Vote on proposed wedding venue delayed

Published 12:00 am Wednesday, May 4, 2016

By Amanda Raymond

SALISBURY — The Salisbury City Council decided to send a rezoning request that would allow a wedding venue on North Fulton Street to a committee.

Lori and Michael Dienfenbach submitted an application to the city to rezone 1.5 acres of land from an urban residential district to a residential mixed-use district with a conditional district overlay to convert the Sacred Heart Catholic Church’s property at 128 N. Fulton St. into a wedding venue called The Abbey.

The Bogle Firm is the project’s developer.

The project has three potential phases that would develop present buildings into a catering kitchen, sanctuary, reception area, garden house, on-site manager’s residence, indoor gathering space with a rooftop terrace and outdoor gathering spaces.

There would also be a support services center that would include retail business that relate to wedding functions, such as a bakery, wedding dress boutique or florist shop.

The applicants said they were not planning to demolish any buildings, but they do plan on removing the mobile unites in the driveway of the property to allow access from North Ellis Street.

If the project was approved, the applicants said they would work with the Refuge, the church that rents part of the property now, to move it out of the property.

The hours for the venue, including the sanctuary, reception area, kitchen, indoor gathering space and rooftop terrace and garden house would be from 8 a.m. to 10 p.m. The hours for the support services would be 8 a.m. to 9 p.m. from Monday through Saturday.

The applicants presented their proposal during Salisbury Planning Board meetings on March 8 and 22.

During the meeting on March 22, the board members recommended that the City Council approve the rezoning under two conditions — Sunday hours reduced to 9 a.m. to 6 p.m. for the support services building and any source of light on the rooftop terrace could not be visible from the second floor of adjacent properties.

A full visual screen wall will be put up on the rooftop terrace to block the view from the adjacent house.

Results of a parking study found that there are 198 potential parking spaces in the area.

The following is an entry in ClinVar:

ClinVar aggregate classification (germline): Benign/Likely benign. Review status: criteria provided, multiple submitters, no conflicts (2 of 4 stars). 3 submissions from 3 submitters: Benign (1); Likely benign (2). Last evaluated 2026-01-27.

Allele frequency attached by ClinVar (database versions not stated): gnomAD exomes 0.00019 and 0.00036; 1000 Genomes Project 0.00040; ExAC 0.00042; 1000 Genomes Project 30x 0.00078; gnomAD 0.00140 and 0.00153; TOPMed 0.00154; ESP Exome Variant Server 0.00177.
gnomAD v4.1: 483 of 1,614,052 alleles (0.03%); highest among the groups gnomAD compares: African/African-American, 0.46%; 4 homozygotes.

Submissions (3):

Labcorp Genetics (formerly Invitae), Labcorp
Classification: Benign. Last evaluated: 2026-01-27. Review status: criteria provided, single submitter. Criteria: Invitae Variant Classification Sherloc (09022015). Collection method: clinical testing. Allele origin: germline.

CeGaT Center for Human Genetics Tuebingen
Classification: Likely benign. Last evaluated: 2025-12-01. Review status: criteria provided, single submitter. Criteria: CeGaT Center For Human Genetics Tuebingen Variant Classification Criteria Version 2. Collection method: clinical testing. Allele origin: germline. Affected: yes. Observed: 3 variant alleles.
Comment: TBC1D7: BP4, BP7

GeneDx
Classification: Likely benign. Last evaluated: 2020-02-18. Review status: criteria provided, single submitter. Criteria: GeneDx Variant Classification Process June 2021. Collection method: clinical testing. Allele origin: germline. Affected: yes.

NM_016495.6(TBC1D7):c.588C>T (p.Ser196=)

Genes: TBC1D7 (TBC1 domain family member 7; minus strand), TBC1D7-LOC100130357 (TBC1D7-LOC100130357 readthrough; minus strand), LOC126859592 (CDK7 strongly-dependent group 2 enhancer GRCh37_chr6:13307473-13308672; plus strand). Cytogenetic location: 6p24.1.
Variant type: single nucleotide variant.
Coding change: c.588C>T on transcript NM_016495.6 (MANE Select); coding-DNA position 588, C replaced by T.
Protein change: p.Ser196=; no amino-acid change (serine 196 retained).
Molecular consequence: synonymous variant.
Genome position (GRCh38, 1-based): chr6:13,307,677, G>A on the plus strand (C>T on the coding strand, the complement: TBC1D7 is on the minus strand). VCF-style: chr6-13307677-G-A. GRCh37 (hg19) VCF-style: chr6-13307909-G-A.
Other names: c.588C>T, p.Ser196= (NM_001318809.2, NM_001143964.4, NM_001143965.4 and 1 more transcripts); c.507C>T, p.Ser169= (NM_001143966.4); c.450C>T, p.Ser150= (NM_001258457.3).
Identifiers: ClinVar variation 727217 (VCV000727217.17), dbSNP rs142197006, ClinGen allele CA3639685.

Ten people spoke against the rezoning request. Most were neighbors who were worried about parking issues, noise, smoking and the retail that might move into the area if the proposed project fails.

Susan Carlton, who lives at 118 N. Fulton St., said the wedding venue would not serve the needs of the neighborhood.

“This proposal is for new use, more intensive than a church and school, creating more traffic, parking problems, possibly hindering emergency vehicle access, increase noise and toxic second-hand smoke,” she said.

Graham Carlton, her husband, circulated a petition in the neighborhood in opposition of the rezoning request.

Fourteen people spoke in favor of the project, including Lori Dienfenbach, the applicant, and her family.

Dienfenbach said she spoke with the Salisbury Police Department to have an off-duty officer on the premises when alcohol is being served.

She also said the Salisbury-Rowan Convention and Visitors Bureau confirmed that the venue could have an impact of $1.8 million on the local economy annually.

Ted Blanton, who has a law office at 228 W. Council St., said he was afraid of what might happen to the property if it is left vacant for too long.

“I’m afraid if that property doesn’t get restored, it will just deteriorate,” he said.

Councilman Kenny Hardin said he could not support the request because he was concerned about the livability for the neighbors if the venue moved into the area. He said he thought it was a great business that could possibly find a place somewhere else in the city.

Mayor Pro Tem Maggie Blackwell said she is pro-business, but also could not support the request.

“One point eight million dollars doesn’t replace a fragile neighborhood,” she said.

Councilman David Post said he wanted to get more information about the parking situation.

Councilman Brian Miller suggested forming a committee to negotiate compromises between the neighbors and the applicant.

Hardin disagreed with Miller, saying the people who spoke during the public hearing stated their positions and deserved a decision.

Post said since this was the first time the council was hearing everything at once, it was the council’s duty to collect as much information as possible to try and resolve problems for all sides.

Miller made a motion to send the issue to a committee and the motion passed with a 3-2 vote. Blackwell and Hardin voted against the motion.

Neighbors who wish to attend the committee meeting planned for May 11 at noon can contact City Clerk Myra Heard at 704-638-5224 or

Contact reporter Amanda Raymond at 704-797-4222.